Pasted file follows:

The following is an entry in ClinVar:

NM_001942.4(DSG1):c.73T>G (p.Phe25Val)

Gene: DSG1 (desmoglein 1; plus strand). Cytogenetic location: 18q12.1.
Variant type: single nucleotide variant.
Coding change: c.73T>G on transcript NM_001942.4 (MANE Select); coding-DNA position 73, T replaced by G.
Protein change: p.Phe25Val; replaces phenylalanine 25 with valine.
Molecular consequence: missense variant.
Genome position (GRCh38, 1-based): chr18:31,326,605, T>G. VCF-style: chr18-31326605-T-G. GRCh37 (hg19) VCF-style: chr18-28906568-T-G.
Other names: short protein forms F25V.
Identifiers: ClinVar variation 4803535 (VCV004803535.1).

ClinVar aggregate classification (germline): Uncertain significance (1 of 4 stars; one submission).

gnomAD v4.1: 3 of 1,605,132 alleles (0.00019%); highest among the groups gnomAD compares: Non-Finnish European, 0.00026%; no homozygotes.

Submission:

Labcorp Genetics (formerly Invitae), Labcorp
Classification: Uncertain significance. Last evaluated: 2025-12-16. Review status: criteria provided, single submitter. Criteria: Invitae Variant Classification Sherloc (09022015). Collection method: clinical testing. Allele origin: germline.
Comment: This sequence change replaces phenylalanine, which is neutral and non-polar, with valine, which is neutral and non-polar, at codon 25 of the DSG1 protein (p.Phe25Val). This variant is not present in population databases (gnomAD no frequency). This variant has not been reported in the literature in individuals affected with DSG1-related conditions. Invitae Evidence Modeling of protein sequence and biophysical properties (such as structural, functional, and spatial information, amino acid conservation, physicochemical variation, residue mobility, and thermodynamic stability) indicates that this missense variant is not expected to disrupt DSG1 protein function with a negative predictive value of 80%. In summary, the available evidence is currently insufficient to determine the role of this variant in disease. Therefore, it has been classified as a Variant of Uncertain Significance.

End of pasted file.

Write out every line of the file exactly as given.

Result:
The following is an entry in ClinVar:

NM_001942.4(DSG1):c.73T>G (p.Phe25Val)

Gene: DSG1 (desmoglein 1; plus strand). Cytogenetic location: 18q12.1.
Variant type: single nucleotide variant.
Coding change: c.73T>G on transcript NM_001942.4 (MANE Select); coding-DNA position 73, T replaced by G.
Protein change: p.Phe25Val; replaces phenylalanine 25 with valine.
Molecular consequence: missense variant.
Genome position (GRCh38, 1-based): chr18:31,326,605, T>G. VCF-style: chr18-31326605-T-G. GRCh37 (hg19) VCF-style: chr18-28906568-T-G.
Other names: short protein forms F25V.
Identifiers: ClinVar variation 4803535 (VCV004803535.1).

ClinVar aggregate classification (germline): Uncertain significance (1 of 4 stars; one submission).

gnomAD v4.1: 3 of 1,605,132 alleles (0.00019%); highest among the groups gnomAD compares: Non-Finnish European, 0.00026%; no homozygotes.

Submission:

Labcorp Genetics (formerly Invitae), Labcorp
Classification: Uncertain significance. Last evaluated: 2025-12-16. Review status: criteria provided, single submitter. Criteria: Invitae Variant Classification Sherloc (09022015). Collection method: clinical testing. Allele origin: germline.
Comment: This sequence change replaces phenylalanine, which is neutral and non-polar, with valine, which is neutral and non-polar, at codon 25 of the DSG1 protein (p.Phe25Val). This variant is not present in population databases (gnomAD no frequency). This variant has not been reported in the literature in individuals affected with DSG1-related conditions. Invitae Evidence Modeling of protein sequence and biophysical properties (such as structural, functional, and spatial information, amino acid conservation, physicochemical variation, residue mobility, and thermodynamic stability) indicates that this missense variant is not expected to disrupt DSG1 protein function with a negative predictive value of 80%. In summary, the available evidence is currently insufficient to determine the role of this variant in disease. Therefore, it has been classified as a Variant of Uncertain Significance.